Setting the scene for cinema’s future opportunities
Screenwriter and producer Christine To Chi-long gained her first break in the Hong Kong film industry when still a Creative Media undergraduate at CityU. Spotting her artistic potential, lecturer and renowned director Tam Kar-ming recommended Christine for an internship at the company of well-known artiste Tsang Chi-wai. She went on to make her scriptwriting debut there with Blood Brothers. Now as the film industry starts afresh after the pandemic, Christine is keen to help others fulfil their cinematic dreams as well as boost the film business by opening up fresh directions.
She is in a good position to do so. The scripts that Christine wrote in her earlier days in cinema, including Murderer, Nightfall, Fearless and Secret, were not only diverse in focus but also boldly innovative in style and execution. She attributes such characteristics to her CityU education, which encouraged creativity through a learning environment offering a high degree of freedom. Moreover, this robust foundation has continued to give her the confidence to try additional avenues, enabling her to take on different roles and deepen her industry know-how. Serving as both producer and screenwriter on Rise of the Legend (2014) and Dynasty Warriors (2021), for example, has brought more all-round insights into filmmaking.
Indeed, her confidence extends to the film business and its future overall. While the COVID-19 outbreak dealt a severe blow to the industry, from Christine’s perspective it also brought opportunities ready to be seized. “It is true that cinemas were less frequented during the pandemic and even had to suspend screenings when disease prevention measures were stepped up,” she said. “But at the same time, streaming platforms became more popular, expanding the channels for showing films.”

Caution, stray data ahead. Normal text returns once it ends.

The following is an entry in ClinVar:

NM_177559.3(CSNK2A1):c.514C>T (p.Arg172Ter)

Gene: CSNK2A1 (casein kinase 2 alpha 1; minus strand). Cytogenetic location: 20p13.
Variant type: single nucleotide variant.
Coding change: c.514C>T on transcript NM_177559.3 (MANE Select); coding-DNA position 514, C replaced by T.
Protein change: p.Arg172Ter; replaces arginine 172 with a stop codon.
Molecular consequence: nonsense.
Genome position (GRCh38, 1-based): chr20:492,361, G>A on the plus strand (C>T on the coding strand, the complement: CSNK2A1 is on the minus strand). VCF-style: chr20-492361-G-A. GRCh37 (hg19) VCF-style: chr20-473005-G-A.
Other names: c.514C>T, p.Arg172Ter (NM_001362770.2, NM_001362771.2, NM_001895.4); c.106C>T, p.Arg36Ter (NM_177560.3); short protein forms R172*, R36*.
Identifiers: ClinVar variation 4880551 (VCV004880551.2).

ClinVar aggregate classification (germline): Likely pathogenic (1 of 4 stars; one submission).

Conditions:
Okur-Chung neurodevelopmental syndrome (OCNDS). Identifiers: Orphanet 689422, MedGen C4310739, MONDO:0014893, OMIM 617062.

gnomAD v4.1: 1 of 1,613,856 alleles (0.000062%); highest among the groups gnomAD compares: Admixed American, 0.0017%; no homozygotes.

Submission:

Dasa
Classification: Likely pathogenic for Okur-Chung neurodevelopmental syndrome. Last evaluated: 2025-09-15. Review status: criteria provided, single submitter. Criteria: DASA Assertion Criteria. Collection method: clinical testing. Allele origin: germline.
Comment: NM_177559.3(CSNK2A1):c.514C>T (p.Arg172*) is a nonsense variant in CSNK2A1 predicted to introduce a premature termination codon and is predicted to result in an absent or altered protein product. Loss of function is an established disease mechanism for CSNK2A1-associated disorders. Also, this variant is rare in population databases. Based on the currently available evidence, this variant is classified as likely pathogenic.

With the pandemic easing, the local film industry is not just recovering but showing resilience. "Audiences are interested in watching films in a theatre and we are seeing an unprecedented trend of people re-watching films they like," Christine said. "They are also supporting entertainment that touches emotions and prefer more dramatic stories with greater resonance."
On the personal front, the pandemic has brought new beginnings as well, with Christine giving birth to her second daughter during this time. It also meant she and her director-cum-screenwriter husband Roy Chow Hin-yeung had the chance to develop a closer relationship with their children as they spent more time at home rather than at work.
“During this period, I noticed something special about my elder daughter, and, after professional assessment, realised she is a gifted child. Finding out how to educate and communicate with her is new to me. It is similar to studying for a degree, which requires thinking from multiple perspectives and seeing things from different angles. This has brought many new concepts too, and I have written many screenplays in the past three years.”
Meanwhile, as a producer, Christine is keen to leverage her CityU education and film business experience to play her part in advancing film industry diversification in the future. “What I would like is to assist the development of new directors by working together with them to create different productions,” she said.